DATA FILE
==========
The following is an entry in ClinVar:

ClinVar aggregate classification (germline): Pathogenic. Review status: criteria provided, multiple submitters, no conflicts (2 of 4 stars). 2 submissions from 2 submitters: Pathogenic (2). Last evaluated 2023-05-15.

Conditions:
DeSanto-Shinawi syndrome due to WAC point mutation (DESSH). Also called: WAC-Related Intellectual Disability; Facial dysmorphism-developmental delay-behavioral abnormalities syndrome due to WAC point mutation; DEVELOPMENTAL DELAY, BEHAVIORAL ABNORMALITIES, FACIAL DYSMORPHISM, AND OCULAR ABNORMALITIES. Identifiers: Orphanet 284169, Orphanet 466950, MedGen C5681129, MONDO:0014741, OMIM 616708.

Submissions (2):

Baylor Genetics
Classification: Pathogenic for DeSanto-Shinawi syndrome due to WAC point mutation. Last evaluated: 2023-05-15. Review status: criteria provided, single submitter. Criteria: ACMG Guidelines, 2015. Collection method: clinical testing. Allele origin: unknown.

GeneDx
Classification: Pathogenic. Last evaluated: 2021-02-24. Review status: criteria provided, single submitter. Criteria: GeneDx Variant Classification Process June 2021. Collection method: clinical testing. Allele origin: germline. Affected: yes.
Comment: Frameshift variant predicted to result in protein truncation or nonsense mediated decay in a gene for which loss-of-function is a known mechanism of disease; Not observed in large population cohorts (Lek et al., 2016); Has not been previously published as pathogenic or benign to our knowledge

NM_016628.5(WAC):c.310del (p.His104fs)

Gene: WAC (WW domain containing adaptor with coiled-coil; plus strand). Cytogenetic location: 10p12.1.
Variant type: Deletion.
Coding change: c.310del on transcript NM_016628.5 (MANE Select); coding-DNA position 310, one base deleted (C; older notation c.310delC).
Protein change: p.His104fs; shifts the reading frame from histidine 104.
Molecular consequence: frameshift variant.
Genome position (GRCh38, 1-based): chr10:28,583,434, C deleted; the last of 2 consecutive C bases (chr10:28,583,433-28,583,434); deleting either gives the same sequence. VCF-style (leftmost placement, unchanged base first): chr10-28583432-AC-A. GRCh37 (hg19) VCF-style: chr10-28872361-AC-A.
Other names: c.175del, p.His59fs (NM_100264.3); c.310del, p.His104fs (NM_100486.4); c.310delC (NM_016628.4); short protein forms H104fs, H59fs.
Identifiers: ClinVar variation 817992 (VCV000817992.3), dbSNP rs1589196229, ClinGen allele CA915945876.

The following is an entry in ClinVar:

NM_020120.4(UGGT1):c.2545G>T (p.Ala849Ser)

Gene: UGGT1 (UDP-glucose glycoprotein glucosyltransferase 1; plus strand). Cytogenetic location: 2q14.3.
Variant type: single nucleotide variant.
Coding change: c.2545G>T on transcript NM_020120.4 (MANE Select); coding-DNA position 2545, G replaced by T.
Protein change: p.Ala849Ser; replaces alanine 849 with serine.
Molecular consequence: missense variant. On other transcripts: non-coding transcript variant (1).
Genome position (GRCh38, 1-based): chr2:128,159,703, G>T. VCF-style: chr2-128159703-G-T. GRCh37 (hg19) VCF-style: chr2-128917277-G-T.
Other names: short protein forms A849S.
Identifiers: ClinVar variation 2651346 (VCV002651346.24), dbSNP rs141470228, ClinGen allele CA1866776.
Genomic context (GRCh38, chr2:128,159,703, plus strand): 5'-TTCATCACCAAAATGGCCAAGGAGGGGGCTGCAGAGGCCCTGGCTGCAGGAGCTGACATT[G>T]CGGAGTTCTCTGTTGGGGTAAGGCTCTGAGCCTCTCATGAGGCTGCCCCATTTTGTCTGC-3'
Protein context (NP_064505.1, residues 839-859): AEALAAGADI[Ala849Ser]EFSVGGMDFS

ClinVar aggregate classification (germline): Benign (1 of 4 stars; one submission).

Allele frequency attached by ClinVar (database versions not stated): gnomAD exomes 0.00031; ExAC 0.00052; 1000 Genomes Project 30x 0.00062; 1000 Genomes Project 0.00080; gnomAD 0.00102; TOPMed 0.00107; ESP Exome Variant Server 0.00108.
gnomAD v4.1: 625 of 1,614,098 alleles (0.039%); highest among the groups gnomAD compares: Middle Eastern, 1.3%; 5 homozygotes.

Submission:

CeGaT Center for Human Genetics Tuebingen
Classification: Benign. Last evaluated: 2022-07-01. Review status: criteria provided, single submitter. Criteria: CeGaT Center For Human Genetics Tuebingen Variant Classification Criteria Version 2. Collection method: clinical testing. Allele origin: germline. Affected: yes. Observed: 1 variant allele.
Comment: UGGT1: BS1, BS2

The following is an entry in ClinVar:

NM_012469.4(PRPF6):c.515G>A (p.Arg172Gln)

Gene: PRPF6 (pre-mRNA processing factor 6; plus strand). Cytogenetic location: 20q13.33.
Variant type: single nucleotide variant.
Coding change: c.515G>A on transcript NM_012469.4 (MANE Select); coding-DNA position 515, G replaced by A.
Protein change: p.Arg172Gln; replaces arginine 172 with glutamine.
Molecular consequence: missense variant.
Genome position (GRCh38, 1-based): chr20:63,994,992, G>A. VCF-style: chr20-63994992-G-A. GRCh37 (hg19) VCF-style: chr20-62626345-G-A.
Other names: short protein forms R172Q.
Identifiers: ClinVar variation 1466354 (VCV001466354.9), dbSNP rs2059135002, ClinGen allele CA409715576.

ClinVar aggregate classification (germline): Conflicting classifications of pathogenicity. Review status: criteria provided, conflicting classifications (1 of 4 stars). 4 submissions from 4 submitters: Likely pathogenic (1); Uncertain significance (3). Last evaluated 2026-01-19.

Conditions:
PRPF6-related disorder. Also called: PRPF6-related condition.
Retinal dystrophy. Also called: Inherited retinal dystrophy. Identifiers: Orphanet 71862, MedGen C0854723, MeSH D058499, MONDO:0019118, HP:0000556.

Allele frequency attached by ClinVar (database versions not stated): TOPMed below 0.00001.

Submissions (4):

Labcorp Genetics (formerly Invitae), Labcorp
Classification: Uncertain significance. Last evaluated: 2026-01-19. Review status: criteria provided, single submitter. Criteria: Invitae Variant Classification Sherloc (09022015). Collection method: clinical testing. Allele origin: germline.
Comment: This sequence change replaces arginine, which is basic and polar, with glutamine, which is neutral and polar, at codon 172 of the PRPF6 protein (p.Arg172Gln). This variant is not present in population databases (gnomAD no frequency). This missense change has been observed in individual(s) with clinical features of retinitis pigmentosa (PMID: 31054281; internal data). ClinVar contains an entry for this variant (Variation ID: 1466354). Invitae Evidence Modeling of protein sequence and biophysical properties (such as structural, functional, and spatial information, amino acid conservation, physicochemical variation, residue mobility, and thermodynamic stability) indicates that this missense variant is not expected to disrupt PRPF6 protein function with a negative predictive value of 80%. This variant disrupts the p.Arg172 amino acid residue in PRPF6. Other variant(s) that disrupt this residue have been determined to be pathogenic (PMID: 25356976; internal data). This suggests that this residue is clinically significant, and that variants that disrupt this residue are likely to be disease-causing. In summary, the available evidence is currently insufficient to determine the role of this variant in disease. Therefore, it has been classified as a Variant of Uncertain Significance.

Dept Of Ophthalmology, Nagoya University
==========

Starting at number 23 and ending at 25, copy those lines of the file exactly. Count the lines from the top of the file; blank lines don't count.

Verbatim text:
Variant type: single nucleotide variant.
Coding change: c.2545G>T on transcript NM_020120.4 (MANE Select); coding-DNA position 2545, G replaced by T.
Protein change: p.Ala849Ser; replaces alanine 849 with serine.